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Systemic spread of Plasmopara obducens in Impatiens plants with roots exposed to sporangia or oospores.

Nina Shishkoff: USDA ARS FDWSRU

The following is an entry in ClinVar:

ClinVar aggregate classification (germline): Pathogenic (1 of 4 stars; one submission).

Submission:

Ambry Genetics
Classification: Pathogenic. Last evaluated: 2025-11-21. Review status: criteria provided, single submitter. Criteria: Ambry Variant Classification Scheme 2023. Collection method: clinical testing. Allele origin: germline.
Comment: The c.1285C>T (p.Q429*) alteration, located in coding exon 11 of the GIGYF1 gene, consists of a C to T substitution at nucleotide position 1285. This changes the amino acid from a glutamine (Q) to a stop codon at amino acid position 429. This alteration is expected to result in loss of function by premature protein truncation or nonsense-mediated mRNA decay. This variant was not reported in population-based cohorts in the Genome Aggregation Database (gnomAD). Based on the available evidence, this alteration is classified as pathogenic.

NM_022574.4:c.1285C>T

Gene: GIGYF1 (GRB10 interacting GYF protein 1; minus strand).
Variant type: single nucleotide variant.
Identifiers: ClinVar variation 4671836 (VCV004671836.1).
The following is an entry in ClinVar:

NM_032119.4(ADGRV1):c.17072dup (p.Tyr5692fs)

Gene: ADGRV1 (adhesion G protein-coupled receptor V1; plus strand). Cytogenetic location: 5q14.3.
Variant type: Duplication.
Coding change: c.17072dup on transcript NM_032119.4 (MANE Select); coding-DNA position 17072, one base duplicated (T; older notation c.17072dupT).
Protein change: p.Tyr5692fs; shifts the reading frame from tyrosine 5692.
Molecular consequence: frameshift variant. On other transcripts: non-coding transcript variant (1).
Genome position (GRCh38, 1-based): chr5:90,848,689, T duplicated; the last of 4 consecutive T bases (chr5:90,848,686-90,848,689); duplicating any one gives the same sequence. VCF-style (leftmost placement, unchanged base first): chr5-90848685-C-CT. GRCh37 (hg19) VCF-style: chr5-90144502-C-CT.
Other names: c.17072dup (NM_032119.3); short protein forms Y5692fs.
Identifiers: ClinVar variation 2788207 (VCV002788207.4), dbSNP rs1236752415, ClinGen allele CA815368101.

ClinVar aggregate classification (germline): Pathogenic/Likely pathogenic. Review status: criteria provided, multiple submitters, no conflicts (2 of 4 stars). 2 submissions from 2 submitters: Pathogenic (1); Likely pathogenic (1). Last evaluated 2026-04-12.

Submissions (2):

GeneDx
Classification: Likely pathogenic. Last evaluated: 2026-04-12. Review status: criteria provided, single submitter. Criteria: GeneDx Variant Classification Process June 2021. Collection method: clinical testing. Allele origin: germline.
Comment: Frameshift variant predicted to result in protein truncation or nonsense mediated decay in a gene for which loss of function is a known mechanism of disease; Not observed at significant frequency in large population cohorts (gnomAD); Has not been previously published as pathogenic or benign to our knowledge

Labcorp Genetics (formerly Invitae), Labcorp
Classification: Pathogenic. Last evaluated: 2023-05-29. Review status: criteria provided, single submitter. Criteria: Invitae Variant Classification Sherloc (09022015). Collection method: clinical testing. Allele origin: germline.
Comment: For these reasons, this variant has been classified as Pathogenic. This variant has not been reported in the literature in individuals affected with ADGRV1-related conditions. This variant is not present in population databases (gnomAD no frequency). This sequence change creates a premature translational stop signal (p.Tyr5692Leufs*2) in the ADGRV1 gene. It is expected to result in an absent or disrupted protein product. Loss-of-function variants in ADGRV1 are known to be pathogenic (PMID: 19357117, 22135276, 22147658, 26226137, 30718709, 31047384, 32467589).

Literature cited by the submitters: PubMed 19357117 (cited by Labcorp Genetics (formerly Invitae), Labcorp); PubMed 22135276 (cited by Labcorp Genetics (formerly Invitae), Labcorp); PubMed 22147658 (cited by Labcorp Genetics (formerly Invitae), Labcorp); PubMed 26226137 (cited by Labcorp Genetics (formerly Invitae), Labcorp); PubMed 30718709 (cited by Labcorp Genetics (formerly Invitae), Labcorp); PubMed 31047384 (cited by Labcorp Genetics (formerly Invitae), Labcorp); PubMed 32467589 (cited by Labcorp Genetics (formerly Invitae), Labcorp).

<div>Since 2011, Impatiens has been threatened by a downy mildew disease caused by <em>P. obducens</em> that defoliates and kills the plant. It is not yet clear whether the pathogen spreads primarily through airborne inoculum or whether it can also overwinter in soil. We studied the soil-borne spread of the disease in <em>Impatiens balsamina</em>, a seed-planted annual, and<em> I. walleriana</em>, an annual bedding plant. In two experiments, immersing the root system of six 2-3 week old seedling of <em>I. balsamina</em> in a suspension of sporangia (2 x 10<sup>3</sup> sporangia/ml) for 48 hr and then planting led to a systemic infection of some plants (2-3 plants out of six). In three experiments with <em>I. walleriana</em>, adding a sporangial suspension to potting media of eight plants at the 2-leaf stage led to infection of some plants (6-8 plants out of 8). Oospores of <em>P. obducens </em>that had been cold-conditioned by exposure to 0 C for one month were added to potting media, and then germinated seed were placed on top, in three experiments for each plant species. Both <em>I. balsamina</em> (in 19-44 plants out of 50) and <em>I. walleriana</em> (8-18 plants out of 38) became systemically infected. Learning to effectively manage this disease is crucial to the health of the bedding plant industry. In particular, a better understanding of the life cycle of the pathogen is necessary. Seed-borne oospores have been reported for <em>I. balsamina</em> in India; this species might become systemically infected from seed-borne inoculum, by oospores overwintering in infested litter or by roots coming into contact with vegetative sporangia washed into the soil by rain.</div>